In two separate locations this week, Israeli settlers began establishing or expanding settlement outposts: in the Ramallah governorate, settlers erected tents in a location near Bet El settlement (Ramallah governorate), and, in the Salfit governorate, settlers levelled over 30 dunums of Palestinian-owned land near Iskaka village and installed new caravans to expand a nearby settlement outpost.

Clashes between Israeli forces
and Palestinians continue
This week, Israeli forces injured five Palestinians, including two children, in different areas of the West Bank. Israeli forces clashed with Palestinian youth in Qalandiya village (Jerusalem governorate), injuring one of them (aged 14). Also, two men were injured in two separate incidents in Beit Ummar village (Hebron governorate), during a stone-throwing incident at the entrance of the village and in a weekly demonstration against access restrictions to land near Karmei Tzur settlement. Another Palestinian was injured in a confrontation with Israeli forces at Zayim checkpoint (East Jerusalem). This week, Israeli forces conducted over 80 search-and-arrest operations in West Bank cities and villages, slightly less than the weekly average for such operations since the beginning of the year (around 90).




No demolitions recorded
This week, there were no demolitions of Palestinian-owned structures by the Israeli authorities, compared to 39 structures demolished over the past two weeks, all of them in Area C. Overall, there has been a significant rise in demolitions and, in particular, displacement this year, compared to last year.




Gaza Strip

Calm continues
The situation in the Gaza Strip remains calm. This week, there were no reports of casualties, Israeli air strikes or incursions inside the Gaza Strip, or rocket firing by Palestinian armed factions towards southern Israel.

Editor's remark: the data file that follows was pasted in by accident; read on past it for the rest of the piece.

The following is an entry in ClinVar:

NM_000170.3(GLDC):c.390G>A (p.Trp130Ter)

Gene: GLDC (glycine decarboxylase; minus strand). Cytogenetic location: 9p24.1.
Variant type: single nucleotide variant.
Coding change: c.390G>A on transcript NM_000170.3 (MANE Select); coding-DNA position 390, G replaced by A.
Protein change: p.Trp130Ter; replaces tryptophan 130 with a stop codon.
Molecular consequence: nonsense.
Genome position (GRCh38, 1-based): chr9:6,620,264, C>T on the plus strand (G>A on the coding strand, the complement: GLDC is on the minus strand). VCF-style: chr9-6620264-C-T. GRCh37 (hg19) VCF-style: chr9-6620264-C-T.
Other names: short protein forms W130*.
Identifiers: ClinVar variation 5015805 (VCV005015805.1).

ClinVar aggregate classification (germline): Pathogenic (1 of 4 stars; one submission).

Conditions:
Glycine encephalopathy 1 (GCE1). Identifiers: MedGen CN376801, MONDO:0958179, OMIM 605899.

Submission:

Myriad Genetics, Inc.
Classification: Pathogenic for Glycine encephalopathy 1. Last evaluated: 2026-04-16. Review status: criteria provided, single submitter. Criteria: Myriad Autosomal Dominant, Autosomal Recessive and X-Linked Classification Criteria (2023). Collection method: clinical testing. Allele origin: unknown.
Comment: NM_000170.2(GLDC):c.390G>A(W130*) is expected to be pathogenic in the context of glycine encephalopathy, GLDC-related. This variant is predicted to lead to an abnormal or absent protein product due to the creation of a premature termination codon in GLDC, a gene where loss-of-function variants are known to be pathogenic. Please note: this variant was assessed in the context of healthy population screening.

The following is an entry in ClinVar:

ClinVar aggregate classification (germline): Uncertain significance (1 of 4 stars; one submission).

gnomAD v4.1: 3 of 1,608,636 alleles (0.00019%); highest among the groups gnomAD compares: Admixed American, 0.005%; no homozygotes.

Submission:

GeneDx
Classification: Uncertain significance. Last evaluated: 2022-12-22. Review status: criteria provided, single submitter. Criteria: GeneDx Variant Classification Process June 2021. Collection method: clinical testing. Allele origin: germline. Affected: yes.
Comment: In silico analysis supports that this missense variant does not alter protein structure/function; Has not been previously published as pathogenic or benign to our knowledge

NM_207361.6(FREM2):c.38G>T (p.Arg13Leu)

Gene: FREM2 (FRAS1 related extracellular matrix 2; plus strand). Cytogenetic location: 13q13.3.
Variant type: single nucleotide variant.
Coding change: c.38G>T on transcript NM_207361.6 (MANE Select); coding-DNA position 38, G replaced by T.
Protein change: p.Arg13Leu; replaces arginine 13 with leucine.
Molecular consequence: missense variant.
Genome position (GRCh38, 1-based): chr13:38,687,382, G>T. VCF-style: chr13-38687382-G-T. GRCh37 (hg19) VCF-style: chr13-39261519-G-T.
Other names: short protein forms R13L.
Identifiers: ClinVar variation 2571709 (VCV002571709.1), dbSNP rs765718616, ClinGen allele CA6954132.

Israeli restrictions on Palestinian access to areas up to 1,500 meters from the fence separating Israel and the Gaza Strip, and to fishing areas beyond three nautical miles from the shore, continue to hinder the livelihoods of thousands of farmers and fishermen.

Movement through Rafah Crossing
According to the Border and Crossing authorities in Gaza, over 2,600 Palestinian pilgrims registered to leave for pilgrimage in Saudi Arabia crossed the Rafah Crossing into Egypt. Overall during the reporting period, around 4,170 people left Gaza through the Rafah Crossing controlled by Egypt, and 3,310 others entered Gaza. The number of people who crossed this week, however, remains slightly below the average number of people who crossed per week in the first five months of 2006, before the partial closure of the crossing, when an average of 650 people crossed daily each way. Also this week, a total of 86 people were denied entry to Egypt for unspecified reasons. There are still thousands of travelers, registered with the Border and Crossing authorities in Gaza, waiting to exit in the coming months due to the backlog generated as a result of restricted access. While only certain categories of people, including patients and humanitarian workers, are allowed to cross Erez into Israel, Rafah remains the only crossing open for Gazans to access the outside world.




For more information, please contact Mai Yassin at yassinm@un.org or +972 (0)2 5829962.